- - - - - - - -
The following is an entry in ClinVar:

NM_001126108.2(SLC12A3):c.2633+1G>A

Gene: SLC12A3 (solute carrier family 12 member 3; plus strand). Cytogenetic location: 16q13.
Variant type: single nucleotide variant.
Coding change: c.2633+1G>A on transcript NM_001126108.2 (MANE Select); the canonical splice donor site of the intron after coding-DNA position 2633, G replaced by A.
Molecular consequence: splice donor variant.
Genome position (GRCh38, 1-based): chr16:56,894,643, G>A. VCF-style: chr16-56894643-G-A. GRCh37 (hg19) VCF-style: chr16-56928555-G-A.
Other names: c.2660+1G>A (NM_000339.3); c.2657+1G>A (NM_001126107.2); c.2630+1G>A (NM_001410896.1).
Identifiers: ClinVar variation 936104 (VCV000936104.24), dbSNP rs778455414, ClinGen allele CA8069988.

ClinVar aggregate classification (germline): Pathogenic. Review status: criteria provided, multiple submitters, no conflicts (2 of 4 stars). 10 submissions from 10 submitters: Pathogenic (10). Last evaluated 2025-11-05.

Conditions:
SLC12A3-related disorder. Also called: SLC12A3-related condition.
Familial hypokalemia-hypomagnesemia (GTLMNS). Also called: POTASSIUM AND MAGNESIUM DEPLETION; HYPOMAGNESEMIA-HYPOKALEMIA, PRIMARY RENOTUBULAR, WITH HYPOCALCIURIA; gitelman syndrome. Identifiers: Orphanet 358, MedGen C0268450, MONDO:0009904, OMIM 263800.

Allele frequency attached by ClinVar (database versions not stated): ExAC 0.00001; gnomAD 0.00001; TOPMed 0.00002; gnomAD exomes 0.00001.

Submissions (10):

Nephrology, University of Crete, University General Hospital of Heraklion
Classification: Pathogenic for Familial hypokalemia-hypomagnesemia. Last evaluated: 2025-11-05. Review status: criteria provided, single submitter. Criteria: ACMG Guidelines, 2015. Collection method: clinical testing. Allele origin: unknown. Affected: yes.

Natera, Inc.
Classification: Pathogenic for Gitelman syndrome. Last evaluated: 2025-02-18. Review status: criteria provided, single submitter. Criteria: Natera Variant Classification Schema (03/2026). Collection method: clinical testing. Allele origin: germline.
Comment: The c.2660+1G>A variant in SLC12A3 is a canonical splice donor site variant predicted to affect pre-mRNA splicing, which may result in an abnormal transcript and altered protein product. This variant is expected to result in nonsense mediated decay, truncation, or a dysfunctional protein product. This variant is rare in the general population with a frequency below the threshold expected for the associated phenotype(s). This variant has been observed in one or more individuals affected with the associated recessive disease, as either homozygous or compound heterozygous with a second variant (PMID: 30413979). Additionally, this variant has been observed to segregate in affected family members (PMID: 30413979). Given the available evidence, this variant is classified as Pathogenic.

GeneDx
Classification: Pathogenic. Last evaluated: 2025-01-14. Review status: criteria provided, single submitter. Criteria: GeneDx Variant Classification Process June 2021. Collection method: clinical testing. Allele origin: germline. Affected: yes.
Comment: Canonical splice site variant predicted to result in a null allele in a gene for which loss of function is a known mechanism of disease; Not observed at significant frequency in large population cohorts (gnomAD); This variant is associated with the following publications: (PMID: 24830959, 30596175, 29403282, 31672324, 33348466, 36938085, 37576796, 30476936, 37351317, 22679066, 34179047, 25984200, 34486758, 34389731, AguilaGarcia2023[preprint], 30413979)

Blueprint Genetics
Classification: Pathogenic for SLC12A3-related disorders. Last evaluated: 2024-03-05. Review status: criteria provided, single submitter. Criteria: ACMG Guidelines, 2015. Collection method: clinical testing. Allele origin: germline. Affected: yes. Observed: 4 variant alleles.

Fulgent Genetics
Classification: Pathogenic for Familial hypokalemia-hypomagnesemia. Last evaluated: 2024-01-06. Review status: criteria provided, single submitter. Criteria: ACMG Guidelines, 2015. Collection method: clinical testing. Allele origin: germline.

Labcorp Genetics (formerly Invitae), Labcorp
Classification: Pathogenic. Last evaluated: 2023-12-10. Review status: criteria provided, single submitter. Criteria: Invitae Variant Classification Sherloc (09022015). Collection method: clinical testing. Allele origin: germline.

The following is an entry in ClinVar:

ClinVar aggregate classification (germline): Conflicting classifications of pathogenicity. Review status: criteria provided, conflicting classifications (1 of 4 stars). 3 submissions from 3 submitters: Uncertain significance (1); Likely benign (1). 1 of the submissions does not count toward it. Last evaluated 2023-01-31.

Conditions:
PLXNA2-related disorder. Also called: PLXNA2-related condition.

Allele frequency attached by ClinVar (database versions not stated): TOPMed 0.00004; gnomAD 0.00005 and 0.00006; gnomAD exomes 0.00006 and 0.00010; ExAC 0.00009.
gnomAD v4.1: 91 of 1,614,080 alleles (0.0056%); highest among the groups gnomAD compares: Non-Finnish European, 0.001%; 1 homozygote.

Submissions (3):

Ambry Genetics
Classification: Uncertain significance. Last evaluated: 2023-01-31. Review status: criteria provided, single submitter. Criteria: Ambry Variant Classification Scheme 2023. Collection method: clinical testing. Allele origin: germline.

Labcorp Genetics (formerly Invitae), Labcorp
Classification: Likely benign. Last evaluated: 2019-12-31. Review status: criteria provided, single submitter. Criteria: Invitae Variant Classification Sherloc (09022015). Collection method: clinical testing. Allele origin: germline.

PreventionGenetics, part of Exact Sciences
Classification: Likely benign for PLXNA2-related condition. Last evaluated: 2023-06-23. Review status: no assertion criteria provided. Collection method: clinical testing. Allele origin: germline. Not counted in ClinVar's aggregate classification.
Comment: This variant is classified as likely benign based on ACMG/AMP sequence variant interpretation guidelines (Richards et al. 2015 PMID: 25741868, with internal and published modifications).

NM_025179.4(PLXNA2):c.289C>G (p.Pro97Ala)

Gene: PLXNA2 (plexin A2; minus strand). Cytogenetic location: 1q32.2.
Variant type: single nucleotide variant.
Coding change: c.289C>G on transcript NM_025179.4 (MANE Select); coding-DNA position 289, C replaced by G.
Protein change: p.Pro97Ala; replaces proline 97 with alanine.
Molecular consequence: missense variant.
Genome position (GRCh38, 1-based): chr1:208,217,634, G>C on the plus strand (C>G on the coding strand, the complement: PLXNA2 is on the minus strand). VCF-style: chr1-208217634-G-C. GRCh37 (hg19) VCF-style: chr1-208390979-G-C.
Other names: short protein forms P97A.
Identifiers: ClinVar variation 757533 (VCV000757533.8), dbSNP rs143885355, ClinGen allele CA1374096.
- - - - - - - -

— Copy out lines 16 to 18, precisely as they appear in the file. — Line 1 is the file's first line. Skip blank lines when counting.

Nephrology, University of Crete, University General Hospital of Heraklion
Classification: Pathogenic for Familial hypokalemia-hypomagnesemia. Last evaluated: 2025-11-05. Review status: criteria provided, single submitter. Criteria: ACMG Guidelines, 2015. Collection method: clinical testing. Allele origin: unknown. Affected: yes.

Natera, Inc.